The Encore Boston Harbor casino opened less than two months ago, but its impact is already being felt in the region. And that impact is not always a positive one. According to reports, both regional casino competitors and local restaurants have experienced struggles since the Wynn Resorts property cut the ribbon.

Ripples felt an hour and a half away…

WJAR News, Providence’s NBC affiliate, is reporting that the Twin River Casino in Lincoln, Rhode Island has warned that it might have to layoff staff because of plummeting revenues. Last month, table game revenue was $3.9 million lower than it was in July 2018, a 34 percent plunge to $7.6 million. Slot machine revenue was down $6.4 million, a 17 percent drop to $32.2 million.

As a result, Twin River Casino spokeswoman Patti Doyle said that as many as 30 table games supervisors could face layoffs. She added that the casino is looking to see if some employees would be willing to voluntarily reduce hours so that nobody would have to be out of a job completely. WJAR

“We are effectively staffing to the present volume of business on the table games,” she said.

Casino management has informed its employees of the situation. In a memo obtained by WJAR, company officials told employees, “Business levels have dropped significantly, and we are faced with the need to reduce staffing levels accordingly.”

The casino, about 54 miles south of Encore Boston Harbor, hopes that business will increase after Labor Day and that employees can be re-hired.

…and right down the street

Closer to Encore, local Boston restaurants are finding that it has become harder to staff up because Encore Boston Harbor has hired so many hospitality workers. Casino spokesperson Rosie Salisbury told the Boston Herald that they have already hired 5,200 people and are still looking to hire 200 more. 135,000 employment applications were filed.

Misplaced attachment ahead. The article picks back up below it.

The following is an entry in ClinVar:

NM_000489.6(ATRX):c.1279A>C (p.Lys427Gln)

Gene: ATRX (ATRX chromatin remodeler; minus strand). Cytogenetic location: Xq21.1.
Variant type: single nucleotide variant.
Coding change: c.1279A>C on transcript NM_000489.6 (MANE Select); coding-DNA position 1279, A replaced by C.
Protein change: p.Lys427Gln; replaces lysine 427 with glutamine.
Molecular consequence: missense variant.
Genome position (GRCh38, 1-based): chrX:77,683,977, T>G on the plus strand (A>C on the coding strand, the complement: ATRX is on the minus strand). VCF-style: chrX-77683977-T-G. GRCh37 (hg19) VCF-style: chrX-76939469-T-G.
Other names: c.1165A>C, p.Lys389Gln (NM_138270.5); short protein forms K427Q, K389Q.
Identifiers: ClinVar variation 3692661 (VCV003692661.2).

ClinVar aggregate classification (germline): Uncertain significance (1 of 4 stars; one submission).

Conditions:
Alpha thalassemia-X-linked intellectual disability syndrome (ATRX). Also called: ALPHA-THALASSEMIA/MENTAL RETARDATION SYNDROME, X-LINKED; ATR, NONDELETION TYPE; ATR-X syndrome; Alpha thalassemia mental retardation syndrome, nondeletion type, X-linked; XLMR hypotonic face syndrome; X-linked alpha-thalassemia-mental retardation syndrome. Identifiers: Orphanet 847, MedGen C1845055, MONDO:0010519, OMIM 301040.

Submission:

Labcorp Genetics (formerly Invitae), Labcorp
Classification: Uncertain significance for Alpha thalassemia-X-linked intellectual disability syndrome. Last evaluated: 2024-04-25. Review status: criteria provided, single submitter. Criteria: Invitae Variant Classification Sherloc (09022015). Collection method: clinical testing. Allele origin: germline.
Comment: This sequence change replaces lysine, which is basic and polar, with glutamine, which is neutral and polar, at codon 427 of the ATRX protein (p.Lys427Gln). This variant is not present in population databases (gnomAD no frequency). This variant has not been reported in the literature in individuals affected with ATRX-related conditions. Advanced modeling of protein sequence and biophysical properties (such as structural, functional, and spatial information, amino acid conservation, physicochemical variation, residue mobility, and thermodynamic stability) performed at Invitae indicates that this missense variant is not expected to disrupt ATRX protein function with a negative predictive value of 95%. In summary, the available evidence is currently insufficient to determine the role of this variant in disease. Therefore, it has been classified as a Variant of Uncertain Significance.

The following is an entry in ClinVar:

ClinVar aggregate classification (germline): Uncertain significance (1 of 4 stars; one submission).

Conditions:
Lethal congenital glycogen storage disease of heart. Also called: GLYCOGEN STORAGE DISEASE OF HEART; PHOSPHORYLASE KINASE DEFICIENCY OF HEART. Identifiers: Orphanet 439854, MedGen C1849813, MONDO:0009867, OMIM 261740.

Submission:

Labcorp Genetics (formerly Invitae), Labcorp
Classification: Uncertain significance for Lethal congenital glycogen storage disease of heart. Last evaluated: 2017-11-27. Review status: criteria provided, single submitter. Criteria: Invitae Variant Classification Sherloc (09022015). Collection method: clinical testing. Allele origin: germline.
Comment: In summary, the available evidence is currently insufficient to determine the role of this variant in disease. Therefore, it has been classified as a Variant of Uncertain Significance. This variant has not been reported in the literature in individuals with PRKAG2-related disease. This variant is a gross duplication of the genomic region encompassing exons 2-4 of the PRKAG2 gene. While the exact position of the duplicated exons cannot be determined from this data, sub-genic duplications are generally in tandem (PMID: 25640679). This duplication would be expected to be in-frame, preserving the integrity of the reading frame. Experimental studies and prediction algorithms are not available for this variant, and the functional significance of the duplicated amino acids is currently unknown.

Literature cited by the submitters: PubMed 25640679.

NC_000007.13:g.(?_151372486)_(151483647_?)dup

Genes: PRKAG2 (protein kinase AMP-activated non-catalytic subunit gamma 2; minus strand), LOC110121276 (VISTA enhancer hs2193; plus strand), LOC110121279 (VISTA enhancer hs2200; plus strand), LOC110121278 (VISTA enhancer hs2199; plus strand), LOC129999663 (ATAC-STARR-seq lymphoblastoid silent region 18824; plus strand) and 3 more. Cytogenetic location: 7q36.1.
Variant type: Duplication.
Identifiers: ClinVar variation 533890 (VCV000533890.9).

“We already had issues with finding staff — the casino has added a whole other dimension to it,” Mark D’Alessandro, general manager of Mistral and operations manager for the Columbus Restaurant Group, told the Herald.

It is a simply supply-and-demand issue. Encore Boston Harbor has scooped up much of the supply, so not only are there fewer qualified people to work at local restaurants, but wages are going to have to go up to bring them in.

“That’s one of the fears that we have,” Massachusetts Restaurant Association chief Bob Luz said. “You reach a breaking point because you can’t just keep passing it onto the consumer.”

Glynn Hospitality operations manager Sheldon Cohen told the Herald that more than ten bartenders and cooks have bolted his nine restaurants for Encore. On top of that, the restaurants are having to negotiate with current employees to get them to stay, which often means increasing their pay.

Luz did say that Encore has not played dirty, that it has not actively recruited people directly from competing restaurants. It is just that its size and resources have made it a “disruptive force” in the city.

Even those restaurants and bars who have not had employees leave are finding it much more difficult to attract new staffers. Many are having to use different methods of recruiting that they have not had to resort to in the past. What was once recruiting by networking has now become internet ads or the use of headhunters.

Lead image credit: Encore Boston Harbor / Barbara Kraft

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